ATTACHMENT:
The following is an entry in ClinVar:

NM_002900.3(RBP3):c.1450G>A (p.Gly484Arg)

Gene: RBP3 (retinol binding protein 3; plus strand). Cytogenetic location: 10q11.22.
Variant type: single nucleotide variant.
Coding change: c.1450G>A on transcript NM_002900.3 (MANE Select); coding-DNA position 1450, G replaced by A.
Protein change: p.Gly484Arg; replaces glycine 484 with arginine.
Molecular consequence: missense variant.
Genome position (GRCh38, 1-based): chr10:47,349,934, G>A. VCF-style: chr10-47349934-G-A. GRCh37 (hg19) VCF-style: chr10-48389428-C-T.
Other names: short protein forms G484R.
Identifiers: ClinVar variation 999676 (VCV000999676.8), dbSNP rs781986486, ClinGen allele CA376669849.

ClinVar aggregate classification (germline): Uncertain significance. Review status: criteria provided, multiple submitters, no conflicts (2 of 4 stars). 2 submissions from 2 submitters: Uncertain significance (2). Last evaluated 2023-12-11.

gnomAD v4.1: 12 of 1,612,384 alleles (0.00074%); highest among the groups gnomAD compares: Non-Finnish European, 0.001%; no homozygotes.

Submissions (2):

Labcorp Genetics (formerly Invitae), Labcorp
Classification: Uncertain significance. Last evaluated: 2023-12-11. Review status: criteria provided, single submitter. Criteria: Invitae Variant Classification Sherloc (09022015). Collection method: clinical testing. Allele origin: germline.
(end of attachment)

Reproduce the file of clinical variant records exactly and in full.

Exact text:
The following is an entry in ClinVar:

NM_002900.3(RBP3):c.1450G>A (p.Gly484Arg)

Gene: RBP3 (retinol binding protein 3; plus strand). Cytogenetic location: 10q11.22.
Variant type: single nucleotide variant.
Coding change: c.1450G>A on transcript NM_002900.3 (MANE Select); coding-DNA position 1450, G replaced by A.
Protein change: p.Gly484Arg; replaces glycine 484 with arginine.
Molecular consequence: missense variant.
Genome position (GRCh38, 1-based): chr10:47,349,934, G>A. VCF-style: chr10-47349934-G-A. GRCh37 (hg19) VCF-style: chr10-48389428-C-T.
Other names: short protein forms G484R.
Identifiers: ClinVar variation 999676 (VCV000999676.8), dbSNP rs781986486, ClinGen allele CA376669849.

ClinVar aggregate classification (germline): Uncertain significance. Review status: criteria provided, multiple submitters, no conflicts (2 of 4 stars). 2 submissions from 2 submitters: Uncertain significance (2). Last evaluated 2023-12-11.

gnomAD v4.1: 12 of 1,612,384 alleles (0.00074%); highest among the groups gnomAD compares: Non-Finnish European, 0.001%; no homozygotes.

Submissions (2):

Labcorp Genetics (formerly Invitae), Labcorp
Classification: Uncertain significance. Last evaluated: 2023-12-11. Review status: criteria provided, single submitter. Criteria: Invitae Variant Classification Sherloc (09022015). Collection method: clinical testing. Allele origin: germline.